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471 posts from October 2016

October 31, 2016

Trump's coming to downtown Miami

126Trump14 NEW PPP

Bayfront Park will host Donald Trump for a rally Wednesday, according to the candidate's schedule.

Trump will hold a noon rally at the Bayfront amphitheater -- the same venue where rival Hillary Clinton treated supporters to a Jennifer Lopez concert Saturday night. Wednesday morning, Trump plans to raise money for his campaign at his Trump National Doral golf resort.

Tickets for Wednesday's rally are available online.

Photo credit: Pedro Portal, Miami Herald

Confident Rubio votes early for himself -- and, apparently, for Trump


After voting early Monday, Marco Rubio fielded questions about how he voted for president, for U.S. Senate, for Miami-Dade County mayor and for two Florida constitutional amendments.

Not once did he — or anyone else — utter the name of his Democratic challenger, Patrick Murphy. Which may explain why Rubio looked so relaxed about casting his ballot for his own reelection.

“We’ve had our own campaign,” the Florida Republican senator said. “I’m pretty confident that, irrespective of the presidential ballot, that’s going to help us win.”

Eight days before the election, Rubio leads Murphy by 5.6 percentage points in a Real Clear Politics polling average.

Still, Rubio encouraged supporters who came to cheer for him at the West Miami Community Center voting location to vote.

“It took me less than 10 minutes,” he said.

More here.

Florida's congressional delegation will get a new look post election

10-31-FLAdelegationvia @learyreports

WASHINGTON -- In a career exceeding two decades, U.S. Rep. John Mica has earned considerable clout and can readily list his role in major projects across his Orlando-area district and beyond. This week, Ivanka Trump praised his effort in leasing a vacant federal building near the White House that is now the plush Trump International Hotel.

But the 12-term Republican is in danger of being retired by a political newcomer who embodies the diversity reshaping Orlando and other areas of Florida.

“A lot of being a good political leader comes from having empathy, and given my family’s working-class experience as well as my experience as a working mom, I understand the challenges that come with trying to work hard to provide opportunities for your family,” said Stephanie Murphy, a 38-year-old Democrat who has experience in national security and business and came to the United States as a refugee from Vietnam.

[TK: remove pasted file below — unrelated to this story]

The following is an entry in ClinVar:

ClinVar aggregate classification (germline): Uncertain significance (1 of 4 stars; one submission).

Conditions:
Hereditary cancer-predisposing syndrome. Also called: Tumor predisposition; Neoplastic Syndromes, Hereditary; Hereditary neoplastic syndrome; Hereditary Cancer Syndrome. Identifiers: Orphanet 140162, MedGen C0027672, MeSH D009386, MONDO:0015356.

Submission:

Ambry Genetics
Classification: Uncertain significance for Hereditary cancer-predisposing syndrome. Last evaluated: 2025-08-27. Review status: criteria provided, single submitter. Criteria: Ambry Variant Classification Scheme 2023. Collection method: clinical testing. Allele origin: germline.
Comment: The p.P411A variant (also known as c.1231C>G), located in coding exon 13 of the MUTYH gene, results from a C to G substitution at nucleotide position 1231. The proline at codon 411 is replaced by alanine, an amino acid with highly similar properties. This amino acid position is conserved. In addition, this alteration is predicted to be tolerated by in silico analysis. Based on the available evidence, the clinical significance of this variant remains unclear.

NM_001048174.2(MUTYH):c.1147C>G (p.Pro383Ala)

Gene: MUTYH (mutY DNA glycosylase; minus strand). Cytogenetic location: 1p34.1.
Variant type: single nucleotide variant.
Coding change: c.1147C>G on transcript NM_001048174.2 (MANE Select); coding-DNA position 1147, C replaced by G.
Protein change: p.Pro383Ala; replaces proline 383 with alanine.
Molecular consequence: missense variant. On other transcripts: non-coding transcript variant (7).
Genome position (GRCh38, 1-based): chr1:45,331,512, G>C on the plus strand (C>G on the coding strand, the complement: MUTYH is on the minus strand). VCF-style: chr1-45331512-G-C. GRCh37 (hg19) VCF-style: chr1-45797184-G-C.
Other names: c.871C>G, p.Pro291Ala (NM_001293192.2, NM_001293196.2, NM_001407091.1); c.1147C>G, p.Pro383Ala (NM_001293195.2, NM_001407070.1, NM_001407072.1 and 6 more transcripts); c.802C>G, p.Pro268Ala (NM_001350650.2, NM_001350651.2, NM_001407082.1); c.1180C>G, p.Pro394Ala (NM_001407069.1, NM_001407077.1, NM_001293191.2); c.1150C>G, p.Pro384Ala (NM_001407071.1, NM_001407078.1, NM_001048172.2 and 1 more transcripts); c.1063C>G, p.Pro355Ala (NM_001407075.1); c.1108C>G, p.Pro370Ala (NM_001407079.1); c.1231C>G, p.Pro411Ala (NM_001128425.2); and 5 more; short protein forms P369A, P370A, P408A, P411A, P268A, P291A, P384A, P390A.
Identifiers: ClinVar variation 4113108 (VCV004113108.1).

“It’s become very clear to me that people are hungering for a change,” she said.

Even if Murphy does not prevail, significant change is coming to Florida’s representation in Congress. Retirements, redistricting and competitive races will sweep away roughly a third of the 27-member delegation. The turnover — eight members are definitely gone in January — is considered the most in the country.

“Florida could lose a ton of experience,” said David Wasserman, an expert on House elections for the nonpartisan Cook Political Report, which rates the Mica-Murphy race a toss-up.

“On the one hand people should be happy because they want change,” said Darryl Paulson, professor emeritus of government at the University of South Florida in St. Petersburg. “But when you have a system predicated on seniority, often people don’t realize the political implications. They may regret it. You can argue that Florida has not really had the clout it should, but even so, when you lose that many it’s going to be a tremendous hit.”

More here.

Obama, Woods golf outing cost taxpayers a pretty penny

NP-Golf Digest Tiger Woods Obama-102816


On a windy winter day in 2013 at one of Florida's top courses, Barack Obama and Tiger Woods played a friendly round of golf together together for the first time.

Some 44 months later, the government tallied the price tag of the president's outing with the sports superstar at the Floridian in Port St. Lucie: $3.6 million.

That's how much the General Accountability Office, Congress's bipartisan watchdog agency, figured it cost for Air Force One to ferry Obama to Florida along with supporting aircraft and U.S. Coast Guard boats, plus lodging, meals, commercial airfare and rental cars for Pentagon and Homeland Security Department personnel who accompanied him.

"The military aides, White House staffers and Secret Service agents who traveled with him are a reminder that he's never far from the responsibilities of the job," White House Press Secretary Josh Earnest told the New York Times then.